Journalism professor and blogger Jay Rosen once wrote that the press should have tried to cover Dick Cheney more assertively. "Instead, Cheney is by common agreement in the press the most powerful and least scrutinized Vice President in modern American history. Much of the time the press does not know where he is or who he's meeting with. His is almost a stealth office."

Rosen acknowledges that it "would have taken a monumental effort to scrutinize Cheney because he was determined to operate without scrutiny." But that's no excuse.

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Madison, Wis.: Hi Dan, love your work. Have you thought at all about what you are going to do once a new administration takes over? I hope you'll keep running the column. As a "moderate liberal," I'd actually really appreciate your analysis of a Democratic presidency, if that's what comes to pass.

Dan Froomkin: Thank you. I believe all presidents, of whatever party, need to be held accountable, and that's my current plan. Few presidents in the past have avoided accountability like this one, but that doesn't mean it'll be dull with the next one.

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Baltimore: From your post yesterday, I saw that the war czar Lute says they won't need congressional approval for the agreements they are working on for bases, etc., in Iraq. If that is true, and they aren't actual treaties, then they won't have the force of law and the obligations that go with that. If they are based on executive orders, they can be reversed just as easily. I don't really see this as that big a deal, taken in the context of everything else that the administration is foisting on us. Do you see some other political/legal angle that I am not seeing?

Dan Froomkin: Yes, I do -- inertia. It can be very hard for presidents to get out of agreements made by their predecessors, especially when they involve friendly governments and huge amounts of troops and money and contracts and concrete (i.e. military bases.)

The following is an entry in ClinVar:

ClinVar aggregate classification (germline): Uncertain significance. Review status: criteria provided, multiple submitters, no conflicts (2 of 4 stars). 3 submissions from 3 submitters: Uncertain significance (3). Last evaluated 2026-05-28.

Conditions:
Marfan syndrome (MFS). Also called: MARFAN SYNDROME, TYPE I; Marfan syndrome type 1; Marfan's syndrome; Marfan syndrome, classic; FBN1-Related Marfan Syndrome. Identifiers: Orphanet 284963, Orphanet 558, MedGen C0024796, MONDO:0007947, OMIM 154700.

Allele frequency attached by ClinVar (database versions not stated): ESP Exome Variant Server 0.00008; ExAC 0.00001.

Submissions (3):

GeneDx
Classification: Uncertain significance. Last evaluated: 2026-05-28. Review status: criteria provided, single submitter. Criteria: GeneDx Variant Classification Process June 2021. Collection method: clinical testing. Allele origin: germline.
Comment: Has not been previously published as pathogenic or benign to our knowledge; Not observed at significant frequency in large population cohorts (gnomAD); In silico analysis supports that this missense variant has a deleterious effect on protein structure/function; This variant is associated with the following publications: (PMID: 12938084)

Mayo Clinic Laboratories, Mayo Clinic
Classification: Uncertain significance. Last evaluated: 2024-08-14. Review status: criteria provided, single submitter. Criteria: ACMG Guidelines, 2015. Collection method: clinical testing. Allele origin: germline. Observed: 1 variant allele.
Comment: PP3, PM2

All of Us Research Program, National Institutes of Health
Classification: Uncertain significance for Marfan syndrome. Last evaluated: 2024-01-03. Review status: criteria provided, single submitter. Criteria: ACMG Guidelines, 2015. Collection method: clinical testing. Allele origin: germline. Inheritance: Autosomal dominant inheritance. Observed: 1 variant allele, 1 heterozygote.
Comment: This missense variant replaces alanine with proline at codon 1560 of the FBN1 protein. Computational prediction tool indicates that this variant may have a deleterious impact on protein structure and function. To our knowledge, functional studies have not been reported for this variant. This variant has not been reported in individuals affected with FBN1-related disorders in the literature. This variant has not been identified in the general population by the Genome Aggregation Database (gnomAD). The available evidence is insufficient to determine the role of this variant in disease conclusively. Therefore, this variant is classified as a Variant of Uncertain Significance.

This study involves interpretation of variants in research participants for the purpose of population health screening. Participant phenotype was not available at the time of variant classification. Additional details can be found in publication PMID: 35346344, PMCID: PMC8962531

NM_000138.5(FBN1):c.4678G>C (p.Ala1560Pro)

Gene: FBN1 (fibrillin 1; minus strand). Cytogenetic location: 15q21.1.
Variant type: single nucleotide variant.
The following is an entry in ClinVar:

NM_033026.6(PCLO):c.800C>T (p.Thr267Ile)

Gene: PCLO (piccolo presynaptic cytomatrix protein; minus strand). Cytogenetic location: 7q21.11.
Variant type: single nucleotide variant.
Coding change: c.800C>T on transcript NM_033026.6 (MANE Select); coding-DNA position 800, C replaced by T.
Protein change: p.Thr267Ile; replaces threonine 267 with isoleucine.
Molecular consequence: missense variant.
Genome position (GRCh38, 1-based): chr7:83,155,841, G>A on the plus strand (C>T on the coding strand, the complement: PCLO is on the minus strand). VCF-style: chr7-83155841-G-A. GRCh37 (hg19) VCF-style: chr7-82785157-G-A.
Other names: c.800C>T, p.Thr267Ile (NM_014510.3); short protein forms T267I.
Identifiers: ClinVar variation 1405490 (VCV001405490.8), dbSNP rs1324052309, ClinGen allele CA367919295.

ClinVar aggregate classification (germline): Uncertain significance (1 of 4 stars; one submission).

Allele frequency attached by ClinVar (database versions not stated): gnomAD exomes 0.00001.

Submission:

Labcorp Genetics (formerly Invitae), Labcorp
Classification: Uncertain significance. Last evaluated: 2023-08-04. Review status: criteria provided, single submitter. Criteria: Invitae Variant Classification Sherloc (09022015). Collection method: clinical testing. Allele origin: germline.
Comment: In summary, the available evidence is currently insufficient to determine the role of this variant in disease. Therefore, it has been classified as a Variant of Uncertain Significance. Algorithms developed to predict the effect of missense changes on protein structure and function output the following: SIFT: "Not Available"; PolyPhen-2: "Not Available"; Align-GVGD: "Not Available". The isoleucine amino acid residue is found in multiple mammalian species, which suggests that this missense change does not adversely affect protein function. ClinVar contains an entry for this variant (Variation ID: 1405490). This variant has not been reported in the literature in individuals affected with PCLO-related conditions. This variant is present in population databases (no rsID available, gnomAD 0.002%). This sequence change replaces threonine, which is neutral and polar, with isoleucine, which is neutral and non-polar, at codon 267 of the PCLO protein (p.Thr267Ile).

That said, I believe you are correct that none of this would have the force of law. Unlike, say, the FISA changes that Bush is trying to force through.

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Atlanta: Hi, Dan. What do you make of the Karl Rove interview with Charlie Rose? Do you think the media is going to let him get away with blaming Congress for the Iraq war?

Dan Froomkin: So far, other than Olbermann (see above), yes. Mind you, it's been a busy week. But that's no excuse.

I was also agog at Rove's denial that he lied to Scott McClellan. What was it, just a misdirection? We know Rove told McClellan something that led McClellan to tell the press that Rove wasn't involved in the leaking of Valerie Plame's identity. And we know that Rove was in fact one of the leakers. But Rove said: "The fact of the matter is that I told Scott something that was absolutely true." Argh!

That part, also chronicled in yesterday's column, wasn't actually aired, but Rose put it online. And there's been no reaction (except for mine) that I have seen.

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San Francisco: Don't the post-Labor Day resignations of Frances Townsend and, today, Allan Hubbard, make White House Chief of Staff Josh Bolten look rather weak? He supposedly made a rule that if you're at work on the day after Labor Day, you're in for the duration.

His rule's been violated twice now, and it's not even December!

Dan Froomkin: That's certainly one possibility. The other possibility is that Bolten never actually said any such thing -- but that Rove and Tony Snow just made it up (or exaggerated it) to provide some explanation of their timing.

And finally, if Bolten did say it, it was just stupid. You can't stop these sorts of departures, especially when the ship is sinking and there may be a short window during which WH aides can cash in on their experience.

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Chicago: Regarding Rove's Charlie Rose interview; the thing that strikes me about Rove is that he is able to twist anything to his advantage in interviews. Someone says "you said X" and he has a convincing argument that "actually I said the exact opposite of X." And he gets away with it. My question is, why hasn't any journalist been able to pin him down? Admittedly he's a very slick weasel, but why hasn't any journalist done their homework on his technique and his very demonstrable record of lies and obfuscation? I think that until he is "busted" in public by a journalist, Rove is going to keep on causing more and more damage to our country.

Dan Froomkin: I was disappointed at Rose's enthusiastic acquiescence to Rove's outrageously revisionistic assertions.